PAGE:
“The information below” vs “The below information”

I used to think that only Hong Kong people would say ‘the below information’, ‘the below form’, etc. (as opposed to ‘the information below’, ‘the form below’), until I saw ‘the below reference request’ in an email from an organisation in Britain two days ago. I studied the remainder of the email, and it was in perfect English. Hence, I could only conclude that even Brits (or at least this one) are beginning to use ‘below’ as an attributive adjective. I then googled the ‘below-before-noun’ usage. The result? Some native speakers can accept it. The majority still frown on it.

Well, if we can say both ‘the information above’ and ‘the above information’, then by logic, there is no reason why we can’t say ‘the below reference request’. We don’t even have to refer to how dictionaries label the word class of ‘below’ (e.g., preposition, adverb), as the word class of a word can always be extended as a result of popular use.

For now, I can only say that expressions like ‘the below reference’, ‘the below information’, ‘the below form’, etc., still sound unnatural to me. And then the dilemma for ESL teachers who see something like that in their students’ writing is: To correct or not to correct. ..

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Summary of 《英該點講》(Proper English Pronunciation) Episodes

In this TV serial programme project launched by SCOLAR (Standing Committee on Language Education and Research) of the Hong Kong Government, I was the ‘proper pronunciation ambassador’. The TV programme was produced by, and aired on, ViuTV (June 29 – Aug 17, 2017),  The TV programme aimed to draw the attention of the general public in Hong Kong to certain tricky issues in the pronunciation of English. 

Summary of 《英該點講(Proper English Pronunciation) Episodes

Episode 1: Pronunciation of Past tense marker

https://m.youtube.com/watch?v=LehnhSJRgb8

Episode 2: word stress (e.g., triangle, rectangle)

https://www.youtube.com/watch?v=-Ct2g2q9E4o&feature=youtu.be

Episode 3: Silent letters (e.g. Beckham; shepherd)

https://www.youtube.com/watch?v=jWWmVy3w8HA

Episode 4: /ei/ and /u:/

https://www.youtube.com/watch?v=dDoKxZO8ffo&feature=youtu.be

Episode 5: /i/ vs /i:/ and schwa in unstressed syllables

https://www.youtube.com/watch?v=KttqUjGd1-E

Episode 6: wrongly inserted sounds (eg., ‘guidiance’ for ‘guidance’)

https://www.youtube.com/watch?v=a8EspoqzFNs

Episode 7: ‘th’ sounds in English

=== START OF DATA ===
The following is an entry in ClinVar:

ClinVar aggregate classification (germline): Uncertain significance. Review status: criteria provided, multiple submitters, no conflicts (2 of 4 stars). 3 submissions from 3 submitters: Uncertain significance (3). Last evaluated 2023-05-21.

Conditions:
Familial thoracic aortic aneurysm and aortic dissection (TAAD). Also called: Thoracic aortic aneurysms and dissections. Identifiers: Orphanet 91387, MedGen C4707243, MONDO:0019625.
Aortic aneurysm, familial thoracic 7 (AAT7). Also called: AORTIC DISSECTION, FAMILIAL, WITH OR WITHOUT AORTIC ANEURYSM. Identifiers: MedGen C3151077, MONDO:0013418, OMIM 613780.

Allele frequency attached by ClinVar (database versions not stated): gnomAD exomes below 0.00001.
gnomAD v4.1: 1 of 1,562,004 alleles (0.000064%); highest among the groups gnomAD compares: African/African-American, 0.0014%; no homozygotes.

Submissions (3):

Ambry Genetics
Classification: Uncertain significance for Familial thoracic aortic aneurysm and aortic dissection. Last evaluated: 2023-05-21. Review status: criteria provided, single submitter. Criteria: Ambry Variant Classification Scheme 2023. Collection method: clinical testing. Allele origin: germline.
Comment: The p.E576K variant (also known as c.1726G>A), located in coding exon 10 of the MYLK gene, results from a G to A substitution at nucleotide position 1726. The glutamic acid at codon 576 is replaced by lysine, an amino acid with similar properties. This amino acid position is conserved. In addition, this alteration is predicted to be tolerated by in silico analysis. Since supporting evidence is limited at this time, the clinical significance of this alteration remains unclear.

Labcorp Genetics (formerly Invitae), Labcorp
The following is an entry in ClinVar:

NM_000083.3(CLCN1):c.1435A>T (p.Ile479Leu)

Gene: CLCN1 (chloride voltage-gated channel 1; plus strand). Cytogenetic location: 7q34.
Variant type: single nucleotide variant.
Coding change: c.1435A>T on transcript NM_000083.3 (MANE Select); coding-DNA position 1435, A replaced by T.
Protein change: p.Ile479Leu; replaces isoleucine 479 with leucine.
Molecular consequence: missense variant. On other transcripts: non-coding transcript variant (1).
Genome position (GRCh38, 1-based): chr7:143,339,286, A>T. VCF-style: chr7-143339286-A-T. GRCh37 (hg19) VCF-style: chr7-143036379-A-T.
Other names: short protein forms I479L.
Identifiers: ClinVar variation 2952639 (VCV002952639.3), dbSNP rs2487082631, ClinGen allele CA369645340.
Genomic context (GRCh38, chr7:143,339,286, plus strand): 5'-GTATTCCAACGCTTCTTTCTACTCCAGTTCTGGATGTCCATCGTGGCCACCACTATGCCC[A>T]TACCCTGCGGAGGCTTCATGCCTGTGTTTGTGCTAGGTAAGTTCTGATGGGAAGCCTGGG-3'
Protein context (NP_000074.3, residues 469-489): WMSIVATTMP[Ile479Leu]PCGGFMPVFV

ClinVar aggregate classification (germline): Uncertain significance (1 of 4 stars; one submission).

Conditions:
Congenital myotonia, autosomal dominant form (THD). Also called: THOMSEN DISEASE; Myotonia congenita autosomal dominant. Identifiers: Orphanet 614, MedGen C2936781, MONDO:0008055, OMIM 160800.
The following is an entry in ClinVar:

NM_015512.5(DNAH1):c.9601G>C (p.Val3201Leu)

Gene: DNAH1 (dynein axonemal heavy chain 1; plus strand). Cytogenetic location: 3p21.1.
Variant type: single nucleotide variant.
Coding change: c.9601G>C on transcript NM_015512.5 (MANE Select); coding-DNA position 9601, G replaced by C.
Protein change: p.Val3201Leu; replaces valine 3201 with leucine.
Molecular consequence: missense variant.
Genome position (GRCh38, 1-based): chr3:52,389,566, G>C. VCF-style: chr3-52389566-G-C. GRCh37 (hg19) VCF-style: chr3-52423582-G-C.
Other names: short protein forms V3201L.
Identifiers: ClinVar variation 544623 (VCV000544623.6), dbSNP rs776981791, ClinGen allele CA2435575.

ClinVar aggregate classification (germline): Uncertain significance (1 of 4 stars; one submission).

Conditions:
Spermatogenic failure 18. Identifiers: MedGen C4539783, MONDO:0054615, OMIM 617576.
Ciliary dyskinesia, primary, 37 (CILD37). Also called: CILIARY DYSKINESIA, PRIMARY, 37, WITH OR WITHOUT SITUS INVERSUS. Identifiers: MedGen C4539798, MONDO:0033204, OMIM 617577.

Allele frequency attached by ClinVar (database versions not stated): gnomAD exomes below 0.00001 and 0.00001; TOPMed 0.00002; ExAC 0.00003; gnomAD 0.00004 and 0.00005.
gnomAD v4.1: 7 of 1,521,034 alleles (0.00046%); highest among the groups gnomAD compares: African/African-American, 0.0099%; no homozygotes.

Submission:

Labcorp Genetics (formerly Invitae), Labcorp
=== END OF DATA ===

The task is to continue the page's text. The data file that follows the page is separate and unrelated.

https://www.youtube.com/watch?v=kUC77_3rpUo

Episode 8: Pronunciation of special place names

https://www.youtube.com/watch?v=hF3dPx1mjf0

 

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Webpage on SCOLAR website: http://www.language-education.com/chi/properEnglishpronunciation.asp

 

Active vs Passive vs Ergative

Looks like it’s becoming a trend to use verbs ergatively:

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Facebook: ‘This message failed to send.’ (vs ‘We failed to send your message.)
Amazon: ‘Your order has shipped.’ (vs ‘Your order has been shipped.’)

Windows: ‘Your application is installing.” (vs ‘Your application is now being installed.)

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ESL teachers will have an increasingly hard time explaining the use of the Passive Voice.

Gropers as suitors

So, these hilarious translations are REAL! In the past, when I saw pictures of comical English signs in China posted on the Web, I sometimes thought those pictures might be fakes.

A former student sent me a picture of the following signs which she spotted in a recent trip to Dongguan. Now, I’m convinced those crazy English signs did exist.

I tried translating some of the Chinese dish names in the picture with Google Translate and Baidu Translate, which did not return the exact English translations that we’re seeing. This suggests the translator did not fully rely on machine translation, and he/she did exercise his/her own translation judgments. Yet, ……

BTW, for 咸豬手, Google Translate returned “Groping”, which is close to the Cantonese slang meaning, though I don’t understand why Google Translate does not give us the literal translation. Baidu Translate also gives “Groping”, but the translator for the dish name changed it to the more literary “Suitor”. So, now, ‘gropers’ are elevated to ‘suitors’. Interesting, eh?

suitors & other dish names in Dongguan

How to say ‘positive discrimination’ in Chinese?

明報今天有一篇文章,說到大學男女生比例失衡,作者的結論是要在小學階段,以“積極歧視”的策略提升男生的學業成績。

“積極歧視”想必是英文positive discrimination 繙譯過來,positive discrimination 的確是sociology 和education 常用的術語,它的出現有其社會背景,外國人碰到positive discrimination一詞,不會有歧視的聯想,但直譯為“積極歧視”,意思卻怪怪的。雖然我也沒有好主意,但是一些意念,與其繙譯,不如嘗試在中文中,找出妥貼的說法。

Postscript: Dr June Leung responded: 有人譯作「正向差別待遇」。這個譯法不是完美,但比積極歧視好多了。

“bai san’ vs ‘bai sun’

真有點不好意思,第一反應,竟然是“新開張和拜山有什麼關係?” 再看中文版,才知他們說的是“拜神”。
(Incidentally, ‘bai san’ IS used by some English native speakers to mean ‘honouring the dead’, or like our ‘sweeping the grave’. But we know that拜神, or ‘bai sun’, is a different thing!)bai san highlighted